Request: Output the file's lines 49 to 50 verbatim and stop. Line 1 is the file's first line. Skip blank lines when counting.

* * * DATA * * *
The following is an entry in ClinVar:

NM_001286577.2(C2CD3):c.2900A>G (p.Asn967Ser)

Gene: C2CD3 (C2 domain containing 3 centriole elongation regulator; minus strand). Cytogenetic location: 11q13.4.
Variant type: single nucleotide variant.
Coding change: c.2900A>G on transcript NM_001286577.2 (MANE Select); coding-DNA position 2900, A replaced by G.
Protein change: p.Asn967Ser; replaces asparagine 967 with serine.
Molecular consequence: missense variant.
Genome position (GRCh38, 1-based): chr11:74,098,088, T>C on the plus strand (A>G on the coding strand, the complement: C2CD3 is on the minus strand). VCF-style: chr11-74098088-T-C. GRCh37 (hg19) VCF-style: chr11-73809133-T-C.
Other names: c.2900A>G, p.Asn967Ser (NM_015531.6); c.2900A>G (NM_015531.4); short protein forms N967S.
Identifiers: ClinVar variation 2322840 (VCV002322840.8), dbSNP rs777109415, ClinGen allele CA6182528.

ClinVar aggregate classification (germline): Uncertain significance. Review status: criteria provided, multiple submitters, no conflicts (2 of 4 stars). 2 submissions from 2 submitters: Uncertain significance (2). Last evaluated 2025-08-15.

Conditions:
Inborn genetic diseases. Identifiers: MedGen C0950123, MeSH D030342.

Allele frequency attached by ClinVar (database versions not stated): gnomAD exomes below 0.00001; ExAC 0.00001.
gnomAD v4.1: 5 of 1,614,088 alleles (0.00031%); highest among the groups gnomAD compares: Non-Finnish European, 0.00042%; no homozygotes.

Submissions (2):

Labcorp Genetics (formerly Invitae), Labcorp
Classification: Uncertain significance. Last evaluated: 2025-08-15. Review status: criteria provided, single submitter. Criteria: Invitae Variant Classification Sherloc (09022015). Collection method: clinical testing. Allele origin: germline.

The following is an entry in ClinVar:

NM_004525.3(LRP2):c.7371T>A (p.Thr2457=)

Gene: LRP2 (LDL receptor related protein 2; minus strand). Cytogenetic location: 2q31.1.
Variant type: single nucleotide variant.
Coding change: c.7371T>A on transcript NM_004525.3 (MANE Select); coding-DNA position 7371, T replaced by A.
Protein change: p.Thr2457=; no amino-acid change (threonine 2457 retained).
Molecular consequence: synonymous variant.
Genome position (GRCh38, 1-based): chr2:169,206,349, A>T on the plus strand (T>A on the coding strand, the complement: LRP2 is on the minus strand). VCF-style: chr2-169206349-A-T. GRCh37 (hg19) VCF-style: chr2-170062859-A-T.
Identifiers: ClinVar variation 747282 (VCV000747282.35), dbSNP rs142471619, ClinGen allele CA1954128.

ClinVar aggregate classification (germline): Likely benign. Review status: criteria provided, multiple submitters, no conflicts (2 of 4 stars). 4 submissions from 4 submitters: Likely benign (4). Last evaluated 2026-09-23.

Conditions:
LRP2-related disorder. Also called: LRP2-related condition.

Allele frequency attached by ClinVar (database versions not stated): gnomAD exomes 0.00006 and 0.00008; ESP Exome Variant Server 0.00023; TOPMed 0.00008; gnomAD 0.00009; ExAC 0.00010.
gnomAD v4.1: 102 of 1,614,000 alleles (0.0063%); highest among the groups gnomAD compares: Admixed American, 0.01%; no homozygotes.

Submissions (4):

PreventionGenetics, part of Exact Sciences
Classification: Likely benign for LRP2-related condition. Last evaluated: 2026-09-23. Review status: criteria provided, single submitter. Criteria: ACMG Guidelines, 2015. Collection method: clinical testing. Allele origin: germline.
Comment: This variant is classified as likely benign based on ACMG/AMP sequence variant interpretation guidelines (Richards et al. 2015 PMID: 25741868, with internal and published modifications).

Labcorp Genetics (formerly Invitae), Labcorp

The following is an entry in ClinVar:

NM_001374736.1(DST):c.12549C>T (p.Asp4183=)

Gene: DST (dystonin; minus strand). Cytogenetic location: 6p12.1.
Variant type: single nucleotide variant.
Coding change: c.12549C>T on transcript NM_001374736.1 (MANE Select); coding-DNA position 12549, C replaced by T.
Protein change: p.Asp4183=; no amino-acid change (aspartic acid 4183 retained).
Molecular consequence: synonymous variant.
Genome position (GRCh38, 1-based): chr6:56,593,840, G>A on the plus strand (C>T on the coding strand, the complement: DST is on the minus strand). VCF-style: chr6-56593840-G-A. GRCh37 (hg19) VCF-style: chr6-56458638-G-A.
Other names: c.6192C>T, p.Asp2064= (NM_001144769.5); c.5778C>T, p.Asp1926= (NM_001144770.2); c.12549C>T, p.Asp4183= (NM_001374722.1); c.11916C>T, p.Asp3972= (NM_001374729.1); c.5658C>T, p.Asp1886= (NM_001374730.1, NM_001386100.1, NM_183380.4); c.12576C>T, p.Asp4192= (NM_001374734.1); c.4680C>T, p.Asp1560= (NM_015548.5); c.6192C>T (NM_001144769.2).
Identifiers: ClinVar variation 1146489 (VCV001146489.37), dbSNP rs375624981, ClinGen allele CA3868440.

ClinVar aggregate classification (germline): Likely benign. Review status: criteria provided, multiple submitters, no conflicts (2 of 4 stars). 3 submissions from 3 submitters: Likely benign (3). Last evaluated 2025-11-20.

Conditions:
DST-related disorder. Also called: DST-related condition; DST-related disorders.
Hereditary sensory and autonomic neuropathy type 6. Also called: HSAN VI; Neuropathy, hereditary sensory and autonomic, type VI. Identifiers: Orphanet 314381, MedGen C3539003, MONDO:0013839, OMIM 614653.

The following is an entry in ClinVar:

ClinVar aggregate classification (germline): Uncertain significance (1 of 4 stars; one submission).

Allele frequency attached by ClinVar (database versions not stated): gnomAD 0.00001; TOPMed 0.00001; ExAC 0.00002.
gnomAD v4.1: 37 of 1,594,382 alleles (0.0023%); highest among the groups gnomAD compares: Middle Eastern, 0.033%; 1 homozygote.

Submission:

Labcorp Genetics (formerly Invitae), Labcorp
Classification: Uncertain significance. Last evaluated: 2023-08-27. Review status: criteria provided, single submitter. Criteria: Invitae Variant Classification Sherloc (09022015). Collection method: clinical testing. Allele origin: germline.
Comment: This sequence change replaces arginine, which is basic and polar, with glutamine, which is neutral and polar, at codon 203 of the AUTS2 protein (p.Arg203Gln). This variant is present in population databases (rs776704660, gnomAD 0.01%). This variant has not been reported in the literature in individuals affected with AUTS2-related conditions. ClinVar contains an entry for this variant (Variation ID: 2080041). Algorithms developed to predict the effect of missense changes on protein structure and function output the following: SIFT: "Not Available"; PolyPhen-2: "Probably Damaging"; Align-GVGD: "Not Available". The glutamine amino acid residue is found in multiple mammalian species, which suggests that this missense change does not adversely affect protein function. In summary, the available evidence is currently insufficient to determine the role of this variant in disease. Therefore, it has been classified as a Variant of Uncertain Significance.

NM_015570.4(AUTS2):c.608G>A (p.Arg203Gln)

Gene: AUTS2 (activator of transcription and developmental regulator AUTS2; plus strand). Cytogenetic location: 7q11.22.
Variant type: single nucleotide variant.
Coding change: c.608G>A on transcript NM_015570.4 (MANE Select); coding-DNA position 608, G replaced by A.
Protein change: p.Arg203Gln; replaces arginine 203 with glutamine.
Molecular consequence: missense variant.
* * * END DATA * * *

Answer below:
Conditions:
DST-related disorder. Also called: DST-related condition; DST-related disorders.